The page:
“I’ve always been fascinated by how the brain works and how we process information,” he said. “That’s why I love what I do. It’s the science of creating a mathematical representation for every-day life, to learn and predict behavior in much the same way the brain does.”

His current Extension course is “Predictive Models with PMML” (Predictive Model Markup Language), part of the Data Mining Specialized Certificate program.

“When my students ‘get it,’ I feel responsible for that,” he said. “It’s very rewarding.”

These days, super-computers and what’s termed “machine learning” (think iPhone’s Siri) reproduce many of the brain’s functions – but hardly all of them. Not even close.

“The biggest challenge of computers is to solve mundane tasks we humans perform every day,” he said. “Like making coffee in the morning – a robot doesn’t do that yet.”

Meanwhile, serving as an Extension instructor gives Guazzelli and his occasionally over-taxed neurons a special dose of satisfaction.

“The transmission of knowledge is always fascinating,” he said. “Other creatures do it, of course, but we humans excel at it.”


“The Pulse” Podcast to Feature Rep. Scott Peters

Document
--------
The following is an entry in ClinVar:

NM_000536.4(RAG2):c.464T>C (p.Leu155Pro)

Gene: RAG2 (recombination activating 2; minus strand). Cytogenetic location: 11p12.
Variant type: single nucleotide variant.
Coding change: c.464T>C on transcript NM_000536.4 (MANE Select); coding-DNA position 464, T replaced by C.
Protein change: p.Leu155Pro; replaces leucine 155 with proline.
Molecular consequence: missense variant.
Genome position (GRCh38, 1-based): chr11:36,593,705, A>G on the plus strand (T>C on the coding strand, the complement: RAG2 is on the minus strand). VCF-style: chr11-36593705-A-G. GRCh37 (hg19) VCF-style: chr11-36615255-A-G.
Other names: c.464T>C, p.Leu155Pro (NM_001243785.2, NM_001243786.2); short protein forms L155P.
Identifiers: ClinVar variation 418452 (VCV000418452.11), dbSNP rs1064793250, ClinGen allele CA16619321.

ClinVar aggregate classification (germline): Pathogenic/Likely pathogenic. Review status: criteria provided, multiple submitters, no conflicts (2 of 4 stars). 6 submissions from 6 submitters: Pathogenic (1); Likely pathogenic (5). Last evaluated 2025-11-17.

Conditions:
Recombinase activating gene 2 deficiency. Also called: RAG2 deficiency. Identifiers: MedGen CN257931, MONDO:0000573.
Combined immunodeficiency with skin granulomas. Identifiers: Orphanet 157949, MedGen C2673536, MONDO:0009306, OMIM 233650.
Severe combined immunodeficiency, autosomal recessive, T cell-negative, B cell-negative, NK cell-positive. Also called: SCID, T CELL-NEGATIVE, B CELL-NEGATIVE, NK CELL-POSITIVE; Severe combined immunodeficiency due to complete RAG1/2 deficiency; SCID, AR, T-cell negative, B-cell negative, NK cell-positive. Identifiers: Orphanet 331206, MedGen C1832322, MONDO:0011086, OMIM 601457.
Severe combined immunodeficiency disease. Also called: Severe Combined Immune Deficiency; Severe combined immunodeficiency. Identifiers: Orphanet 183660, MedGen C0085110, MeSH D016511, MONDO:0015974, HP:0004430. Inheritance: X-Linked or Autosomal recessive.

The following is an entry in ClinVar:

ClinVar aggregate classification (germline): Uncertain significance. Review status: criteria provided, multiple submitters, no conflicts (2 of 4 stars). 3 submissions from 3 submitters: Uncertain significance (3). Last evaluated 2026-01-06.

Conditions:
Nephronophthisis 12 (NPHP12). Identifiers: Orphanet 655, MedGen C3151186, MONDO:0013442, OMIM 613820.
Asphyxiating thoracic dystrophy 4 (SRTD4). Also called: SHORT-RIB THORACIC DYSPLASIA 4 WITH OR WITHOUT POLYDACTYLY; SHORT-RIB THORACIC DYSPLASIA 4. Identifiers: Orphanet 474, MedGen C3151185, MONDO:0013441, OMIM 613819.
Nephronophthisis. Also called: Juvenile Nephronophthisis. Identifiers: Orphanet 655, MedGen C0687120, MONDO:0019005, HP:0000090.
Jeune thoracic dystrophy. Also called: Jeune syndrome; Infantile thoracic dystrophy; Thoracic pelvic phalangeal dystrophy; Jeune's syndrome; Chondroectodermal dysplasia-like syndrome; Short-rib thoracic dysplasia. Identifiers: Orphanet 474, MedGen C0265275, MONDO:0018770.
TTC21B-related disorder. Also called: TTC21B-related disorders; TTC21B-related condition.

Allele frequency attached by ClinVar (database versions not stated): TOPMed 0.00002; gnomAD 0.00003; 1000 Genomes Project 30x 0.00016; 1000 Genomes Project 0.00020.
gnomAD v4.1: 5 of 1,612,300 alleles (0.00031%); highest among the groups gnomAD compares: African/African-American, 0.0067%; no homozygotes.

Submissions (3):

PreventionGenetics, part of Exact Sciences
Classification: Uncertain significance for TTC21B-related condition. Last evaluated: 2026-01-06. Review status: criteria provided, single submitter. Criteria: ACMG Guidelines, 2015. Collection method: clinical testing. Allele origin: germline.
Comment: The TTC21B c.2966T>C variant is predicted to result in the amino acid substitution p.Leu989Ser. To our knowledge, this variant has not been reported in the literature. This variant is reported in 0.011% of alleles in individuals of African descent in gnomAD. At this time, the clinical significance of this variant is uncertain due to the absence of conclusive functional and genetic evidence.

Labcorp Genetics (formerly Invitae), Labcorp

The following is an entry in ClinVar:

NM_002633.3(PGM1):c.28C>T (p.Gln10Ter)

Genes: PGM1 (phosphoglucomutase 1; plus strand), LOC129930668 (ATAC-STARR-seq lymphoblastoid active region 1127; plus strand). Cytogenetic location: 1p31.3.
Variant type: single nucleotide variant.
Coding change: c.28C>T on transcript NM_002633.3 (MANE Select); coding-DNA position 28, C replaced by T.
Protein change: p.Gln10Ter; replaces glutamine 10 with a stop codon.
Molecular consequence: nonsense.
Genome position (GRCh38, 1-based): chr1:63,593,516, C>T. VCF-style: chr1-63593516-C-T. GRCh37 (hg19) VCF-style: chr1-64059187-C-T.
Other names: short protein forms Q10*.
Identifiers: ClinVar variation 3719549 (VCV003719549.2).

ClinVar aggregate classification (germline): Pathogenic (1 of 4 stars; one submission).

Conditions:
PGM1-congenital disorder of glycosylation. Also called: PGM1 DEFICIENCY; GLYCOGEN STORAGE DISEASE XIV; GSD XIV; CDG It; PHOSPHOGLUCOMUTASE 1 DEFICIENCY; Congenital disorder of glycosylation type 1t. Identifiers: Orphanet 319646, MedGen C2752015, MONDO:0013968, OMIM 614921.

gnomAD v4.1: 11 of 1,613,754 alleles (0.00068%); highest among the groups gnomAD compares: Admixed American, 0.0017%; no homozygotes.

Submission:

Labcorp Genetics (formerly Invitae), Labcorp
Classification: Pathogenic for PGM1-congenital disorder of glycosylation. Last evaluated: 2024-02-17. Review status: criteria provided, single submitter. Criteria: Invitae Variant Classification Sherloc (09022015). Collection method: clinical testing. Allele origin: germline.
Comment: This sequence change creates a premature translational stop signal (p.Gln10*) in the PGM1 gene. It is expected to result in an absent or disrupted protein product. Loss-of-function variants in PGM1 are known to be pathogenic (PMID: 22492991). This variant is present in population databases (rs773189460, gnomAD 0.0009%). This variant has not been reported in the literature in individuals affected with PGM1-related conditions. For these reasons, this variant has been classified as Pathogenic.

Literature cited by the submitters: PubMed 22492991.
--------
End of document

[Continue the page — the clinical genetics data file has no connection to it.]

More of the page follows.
UC San Diego Extension’s Leslie Bruce, host of “The Pulse: Issues in Healthcare,” has scheduled an especially notable guest for her monthly podcast.

On Thursday, Aug. 14, at 10 am, her guest will be Rep. Scott Peters, (D-Calif.).

“Congressman Peters has been in the forefront of the national healthcare debate, both regionally and in Washington,” said Bruce, co-director of Extension’s Healthcare Delivery and Behavioral Sciences. “At a time when so much about Obamacare is changing so quickly, he’s certain to provide keen insight and perspective on the future of healthcare.”

On his website, Peters states: “Healthcare in America needs to be accessible and affordable for everyone. I was not a member of Congress when it passed the Affordable Care Act, and while the law is an important step in fixing decades-old problems with our health care system, it remains a work in progress.

Leslie Bruce, host, "The Pulse"

Leslie Bruce, host, “The Pulse”

“Opponents of the law have made dozens of politically motivated and fruitless attempts to repeal the law which have gone and will continue to go nowhere. Repeal is not the answer. A more productive approach, and one that I am fully committed to, is to make constructive changes needed to make it work.

“That’s why I have repeatedly supported changes proposed by both parties to fix the new law and make it better.”

Rep. Peters serves California’s 52nd Congressional District, which includes the cities of Coronado, Poway, and most of northern San Diego, including UC San Diego’s health sciences campus east of I-5.

An expert in healthcare and public policy, Bruce currently serves as Extension instructor for Politics and Public Policy of US Healthcare: Washington, DC and Introduction to US Healthcare. She also lectures in the Health Law and Policy master’s degree program and in the Post-Baccalaureate Premedical Program.

Mia Savoia: Dual Roles of Dean and Diseases Doctor